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Book Review: The Accidental www.zenga.tverstandings of Human Evolution

the accidental species misunderstandings of human evolution

A short introduction to genetics would increase comprehension for the reader new to evolution. Exhibit A is , a miniature woman whose fossilised remains were discovered in 2003 on the Indonesian island of Flores. Katarina Gray-Sharp recommends the book to any social scientist and children of with even a passing interest in evolution. Detailed and thought-provoking examples from palaeontology are well-supported by others from diverse fields like cell biology and linguistics. Offering high readability and large dollops of humour, our 10-year-old read a chapter to me when I was driving. It is Gee's contention that scientists have been completely wrong in seeing humans as the apex of evolution.

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The Accidental Species: Misunderstandings of Human Evolution.

the accidental species misunderstandings of human evolution

Gee writes well and has a taste for the absurd and the unintention­ally amusing. He starts with bipedality, which he shows could have arisen entirely by accident, as a by-product of sexual selection, moves on to technology, large brain size, intelligence, language, and, finally, sentience. In fact, the book is largely about what we don't know about human evolution--and what we've gotten wrong. He is available for interviews. Call 0844 871 1515 or see. He also explores the evolutionary psychology underlying art, religion and human intelligence itself. Despite these criticisms, The Accidental Species should be a welcome addition to the bookshelf of any social scientist with an interest in evolution.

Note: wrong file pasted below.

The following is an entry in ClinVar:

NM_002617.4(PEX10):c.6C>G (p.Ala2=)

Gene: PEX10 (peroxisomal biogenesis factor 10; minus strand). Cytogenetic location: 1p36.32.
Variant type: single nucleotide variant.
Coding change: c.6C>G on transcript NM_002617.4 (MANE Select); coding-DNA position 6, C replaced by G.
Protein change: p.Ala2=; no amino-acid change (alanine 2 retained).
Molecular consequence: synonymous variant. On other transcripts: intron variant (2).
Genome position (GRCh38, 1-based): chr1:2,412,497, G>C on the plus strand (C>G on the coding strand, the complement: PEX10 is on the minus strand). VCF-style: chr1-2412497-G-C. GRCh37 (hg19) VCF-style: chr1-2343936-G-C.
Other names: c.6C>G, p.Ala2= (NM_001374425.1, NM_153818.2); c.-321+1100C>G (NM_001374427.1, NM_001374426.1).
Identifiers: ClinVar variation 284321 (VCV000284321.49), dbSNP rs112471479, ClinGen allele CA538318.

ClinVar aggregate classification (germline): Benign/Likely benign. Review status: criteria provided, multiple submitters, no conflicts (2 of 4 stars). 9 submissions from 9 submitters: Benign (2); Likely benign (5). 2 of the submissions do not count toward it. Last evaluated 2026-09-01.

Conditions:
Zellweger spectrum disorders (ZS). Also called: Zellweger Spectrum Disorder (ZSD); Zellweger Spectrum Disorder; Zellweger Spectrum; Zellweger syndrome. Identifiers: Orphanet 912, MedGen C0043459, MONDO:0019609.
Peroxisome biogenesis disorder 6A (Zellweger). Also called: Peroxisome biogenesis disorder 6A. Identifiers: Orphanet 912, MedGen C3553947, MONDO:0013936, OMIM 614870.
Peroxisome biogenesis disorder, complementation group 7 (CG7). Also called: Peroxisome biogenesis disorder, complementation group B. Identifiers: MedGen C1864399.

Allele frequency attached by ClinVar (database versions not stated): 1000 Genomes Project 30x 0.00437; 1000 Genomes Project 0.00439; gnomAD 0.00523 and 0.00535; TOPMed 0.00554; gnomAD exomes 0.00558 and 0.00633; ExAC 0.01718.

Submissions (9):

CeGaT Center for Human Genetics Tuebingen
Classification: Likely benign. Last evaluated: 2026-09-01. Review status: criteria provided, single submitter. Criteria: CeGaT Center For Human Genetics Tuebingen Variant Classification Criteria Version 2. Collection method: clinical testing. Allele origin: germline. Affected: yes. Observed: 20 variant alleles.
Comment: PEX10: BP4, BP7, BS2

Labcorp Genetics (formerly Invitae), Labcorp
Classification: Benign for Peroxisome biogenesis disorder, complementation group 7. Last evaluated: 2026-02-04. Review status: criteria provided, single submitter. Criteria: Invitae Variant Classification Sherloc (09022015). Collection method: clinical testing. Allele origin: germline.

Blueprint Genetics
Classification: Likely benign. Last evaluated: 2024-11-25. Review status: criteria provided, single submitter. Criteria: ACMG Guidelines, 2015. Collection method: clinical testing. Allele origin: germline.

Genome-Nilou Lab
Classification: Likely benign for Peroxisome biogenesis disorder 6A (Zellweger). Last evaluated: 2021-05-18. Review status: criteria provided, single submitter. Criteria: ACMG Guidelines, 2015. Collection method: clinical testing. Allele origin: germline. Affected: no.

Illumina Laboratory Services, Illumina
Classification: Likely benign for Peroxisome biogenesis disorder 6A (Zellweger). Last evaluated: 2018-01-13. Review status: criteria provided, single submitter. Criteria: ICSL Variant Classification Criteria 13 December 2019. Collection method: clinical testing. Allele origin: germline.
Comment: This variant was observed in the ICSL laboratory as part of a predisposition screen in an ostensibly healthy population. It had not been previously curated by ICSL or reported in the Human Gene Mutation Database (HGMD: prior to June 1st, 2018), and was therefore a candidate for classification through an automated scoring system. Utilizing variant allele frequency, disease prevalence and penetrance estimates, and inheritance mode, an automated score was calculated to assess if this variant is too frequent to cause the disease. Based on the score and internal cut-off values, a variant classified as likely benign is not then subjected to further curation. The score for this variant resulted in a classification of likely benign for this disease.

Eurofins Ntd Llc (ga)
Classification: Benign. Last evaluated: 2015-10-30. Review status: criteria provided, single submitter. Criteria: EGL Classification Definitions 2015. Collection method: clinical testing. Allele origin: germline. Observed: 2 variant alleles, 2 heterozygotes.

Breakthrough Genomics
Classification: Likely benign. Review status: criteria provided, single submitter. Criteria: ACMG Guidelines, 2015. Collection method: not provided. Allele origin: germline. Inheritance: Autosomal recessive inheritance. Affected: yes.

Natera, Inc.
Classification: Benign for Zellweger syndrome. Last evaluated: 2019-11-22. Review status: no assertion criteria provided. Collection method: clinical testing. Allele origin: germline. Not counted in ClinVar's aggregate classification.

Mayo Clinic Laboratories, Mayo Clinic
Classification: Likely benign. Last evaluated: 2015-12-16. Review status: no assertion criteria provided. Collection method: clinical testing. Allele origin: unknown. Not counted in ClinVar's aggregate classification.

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The Accidental Species: Misunderstandings of Human Evolution, Gee

the accidental species misunderstandings of human evolution

In reality, natural selection has no endpoint in sight, Gee reminds readers. Gee, an editor at Nature and a former paleontologist, begins by taking a swipe at the oversized human ego. He reveals each of these attributes to be alive and well throughout the animal world—they are not, indeed, unique to our species. Think of the classic image of a knuckle-dragging, ape-like creature giving way to a hunched, primitive man who in the following frames becomes taller and bolder until finally he looks like a Premier League football player minus the shorts. If this view is right then a picture established over several decades in which only much more modern humans left Africa has to be cast aside. Evolution has neither memory nor foresight. Think of the classic image of a knuckle-dragging, ape-like creature giving way to a hunched, primitive man who in the following frames becomes taller and bolder until finally he looks like a Premier League football player minus the shorts.